When the average consumer thinks of the Iranian economy, he or she most likely conceives of oil. Those more knowledgeable about the country and its relations with other economies probably consider the Strait of Hormuz, a key import-export waterway that is a critical component of Iran's energy distribution.
While oil isn't the only resource Iran has to offer, it's the one that receives the most attention from supplier relationship management professionals working at energy firms in the United States. The nation's energy potential is certainly one to recognize, but U.S. companies may be hesitant to source from Iran for two reasons:
- The most obvious factor is the prevalence of U.S. sanctions on Iran, designed to hamper the latter country's development of nuclear energy. These restrictions, which are jointly enforced by members of the European Union, hinder Iran's oil export potential.
- Many North American oil and natural gas companies are producing plentiful amounts of the resources domestically. Sourcing from such enterprises gives organizations an economic advantage over those purchasing fossil fuels from Iran, as transportation risks and costs are less severe.
Nuclear deal doesn't culminate into tangible agreement
Defense One acknowledged discussions between Western-led diplomats - known as the P5+1 - and Iranian negotiators in Vienna last month. The meetings concerned the aforementioned sanctions against Iran, which has lost $1.6 billion in oil income every month since the restrictions were implemented. Iran's own statistics assert that the nation will record losses of $56 million every day.
In November, the P5+1 and Iranian diplomats convened on the matter, but no accord was struck. The source noted that future proposals will be addressed in subsequent congregations - most likely this month or in January 2015. Defense One cited a graph that displayed how much Iran will lose in the next 90 days or so if an agreement is not reached: about $5 billion in potential revenue.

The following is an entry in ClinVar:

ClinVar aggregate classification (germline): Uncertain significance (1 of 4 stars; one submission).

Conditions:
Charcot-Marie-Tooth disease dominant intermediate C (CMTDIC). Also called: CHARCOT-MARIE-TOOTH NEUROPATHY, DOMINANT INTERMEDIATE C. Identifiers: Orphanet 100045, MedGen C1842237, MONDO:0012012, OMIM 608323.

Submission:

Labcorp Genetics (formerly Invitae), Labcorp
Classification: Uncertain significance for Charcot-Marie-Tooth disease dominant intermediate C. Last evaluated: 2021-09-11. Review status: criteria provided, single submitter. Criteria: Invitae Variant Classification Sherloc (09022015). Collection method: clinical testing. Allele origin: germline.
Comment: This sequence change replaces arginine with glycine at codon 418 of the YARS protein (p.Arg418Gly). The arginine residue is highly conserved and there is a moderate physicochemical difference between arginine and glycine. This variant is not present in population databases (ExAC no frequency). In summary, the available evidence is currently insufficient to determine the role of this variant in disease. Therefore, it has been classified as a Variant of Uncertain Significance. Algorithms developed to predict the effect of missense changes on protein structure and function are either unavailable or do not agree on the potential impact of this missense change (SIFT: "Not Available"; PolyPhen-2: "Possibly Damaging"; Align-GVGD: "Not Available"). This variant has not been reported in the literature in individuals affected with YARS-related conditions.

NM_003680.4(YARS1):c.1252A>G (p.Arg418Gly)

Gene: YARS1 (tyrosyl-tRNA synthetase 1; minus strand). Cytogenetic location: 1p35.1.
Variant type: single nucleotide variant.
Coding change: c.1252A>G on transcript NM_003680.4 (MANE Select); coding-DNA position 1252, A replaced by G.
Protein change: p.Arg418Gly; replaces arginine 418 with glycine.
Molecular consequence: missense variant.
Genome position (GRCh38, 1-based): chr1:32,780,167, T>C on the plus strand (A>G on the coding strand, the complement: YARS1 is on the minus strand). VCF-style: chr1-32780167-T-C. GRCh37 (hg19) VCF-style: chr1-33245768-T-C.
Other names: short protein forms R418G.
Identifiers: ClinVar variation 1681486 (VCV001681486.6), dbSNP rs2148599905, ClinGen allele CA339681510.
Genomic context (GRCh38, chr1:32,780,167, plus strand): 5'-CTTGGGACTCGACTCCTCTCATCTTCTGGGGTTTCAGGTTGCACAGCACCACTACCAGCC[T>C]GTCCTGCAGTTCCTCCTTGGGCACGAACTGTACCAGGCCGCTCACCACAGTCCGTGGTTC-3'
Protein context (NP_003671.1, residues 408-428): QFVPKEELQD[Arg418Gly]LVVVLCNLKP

This year's sanctions
In some respects, it's not surprising that talks between the P5+1 and Iran didn't culminate into something progressive. POLITICO referenced sanctions against "more than 30 entities and individuals" with connections to Iran, despite the fact that several major countries agreed to reduce sanctions last year under a "Joint Plan of Action." This initiative was intended to improve relations between Iran, but the White House is making efforts to stand by its sanctions.
"The message that we have conveyed has been very clear, which is that Iran can only obtain the sanctions relief — the comprehensive sanctions relief that it so desperately needs — by addressing the concerns with its nuclear program at the negotiating table," said a senior administrator, as quoted by POLITICO. "We and our partners around the world will not allow Iran to obtain sanctions relief through evasion of our sanctions."
Guilty by association?
As any procurement officer will tell you, the global energy supply chain is incredibly intricate, comprised of millions of relationships between individuals and organizations. Without a doubt, it's certainly challenging to identify all the suppliers linked to Iranian oil entities, yet that's exactly what U.S. government workers and purchasing officers are aiming to do.
Suppose Enterprise A were to sign an eight-month procurement contract with Company B, which sources 25 percent of its oil from Iranian fields. Even if Enterprise A is not aware of Company B's agreement with Iranian oil producers, it could still be held responsible for its ignorance, the argument being that its sourcing team should have made more of an effort to identify where its suppliers were purchasing energy from.
It's this reason why organizations should take extensive measures to ensure they're abiding by sanctions established by the U.S.